For the state of Israel, this is not the first instance of exclusion or anti-Semitism, at least to some degree, in international sports competition. For starters, the Munich massacre in Germany killed 11 Israeli athletes and their coach in 1972. But, even in modern times, this anti-Israel movement has continued to be reflected in such games. Muslim and Arab athletes from countries like Syria have refused to compete in games due to the involvement of Israeli athletes. While these countries are only spitting on themselves, it serves as an insult to the general order and philosophy of non-political cooperation during the Olympic games. But this is certainly not exclusion towards the Muslim and Arab countries. This is an exclusion of Israel and everyone else too.

Paralympic Games, in Rio de Janeiro, Brazil. THOMAS LOVELOCK FOR OIS/IOC/AFP/Getty Images

No country’s athletes deserve such treatment from Malaysia or any other country for that matter. Unfortunately, however, it appears Israel is merely susceptible to it by default. From the years of slavery back in the times of Moses to the Holocaust in the mid 20th century, all the way to the current times of the BDS movement, what seems to be an endless strand of harmful events towards the country and the Jewish people have occurred throughout the history of the state, and in modern times as well. Meanwhile, there are no repercussions to Malaysia beyond the loss of the event. Go figure. Malaysia and countries that encourage such intolerance should be banned from international competitions but that seems unlikely to happen.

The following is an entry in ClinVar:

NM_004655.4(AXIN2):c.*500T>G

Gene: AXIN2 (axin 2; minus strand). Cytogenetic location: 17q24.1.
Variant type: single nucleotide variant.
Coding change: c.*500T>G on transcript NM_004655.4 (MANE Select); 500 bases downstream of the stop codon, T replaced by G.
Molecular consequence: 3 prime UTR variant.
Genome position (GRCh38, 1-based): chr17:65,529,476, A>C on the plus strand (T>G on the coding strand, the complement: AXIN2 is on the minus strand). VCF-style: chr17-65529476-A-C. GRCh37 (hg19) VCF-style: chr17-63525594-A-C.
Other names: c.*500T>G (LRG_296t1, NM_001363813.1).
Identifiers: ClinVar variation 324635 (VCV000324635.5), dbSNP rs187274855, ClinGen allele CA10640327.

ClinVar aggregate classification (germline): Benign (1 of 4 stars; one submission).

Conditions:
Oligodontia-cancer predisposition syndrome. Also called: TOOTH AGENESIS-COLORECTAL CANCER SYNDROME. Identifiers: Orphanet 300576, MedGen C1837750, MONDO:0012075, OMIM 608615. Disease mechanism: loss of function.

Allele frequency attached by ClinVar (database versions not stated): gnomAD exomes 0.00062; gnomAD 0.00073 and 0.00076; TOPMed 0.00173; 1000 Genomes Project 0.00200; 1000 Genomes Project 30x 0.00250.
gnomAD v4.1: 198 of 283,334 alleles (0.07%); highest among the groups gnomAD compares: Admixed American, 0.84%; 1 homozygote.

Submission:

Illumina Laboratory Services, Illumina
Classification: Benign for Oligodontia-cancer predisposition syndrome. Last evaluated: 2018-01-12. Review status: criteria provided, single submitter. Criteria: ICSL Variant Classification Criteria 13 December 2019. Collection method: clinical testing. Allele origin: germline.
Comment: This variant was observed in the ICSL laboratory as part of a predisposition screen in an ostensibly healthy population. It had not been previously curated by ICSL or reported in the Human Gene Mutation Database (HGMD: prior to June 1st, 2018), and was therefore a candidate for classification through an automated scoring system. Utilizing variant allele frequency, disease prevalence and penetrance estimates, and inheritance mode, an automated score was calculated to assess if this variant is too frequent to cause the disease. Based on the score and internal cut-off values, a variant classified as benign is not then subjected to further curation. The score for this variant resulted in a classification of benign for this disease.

Such a prohibition could, however, backfire. For instance, this could harden prejudicial feelings against Israelis amongst the government and its citizenry of countries like Malaysia. This could also allow such governments to increase sympathy for the Arab world. Excluding countries like Malaysia from world or regional organizations or alliances could sustain an eventually negative result. Although they do deserve a slap on the wrist, without a doubt, it would nevertheless be of negative consequences on the commonwealth and the United Nations to carry on such procedures in the end. After all, Israel has plenty that Malaysia lacks, such as a booming technology industry and a well-developed infrastructure.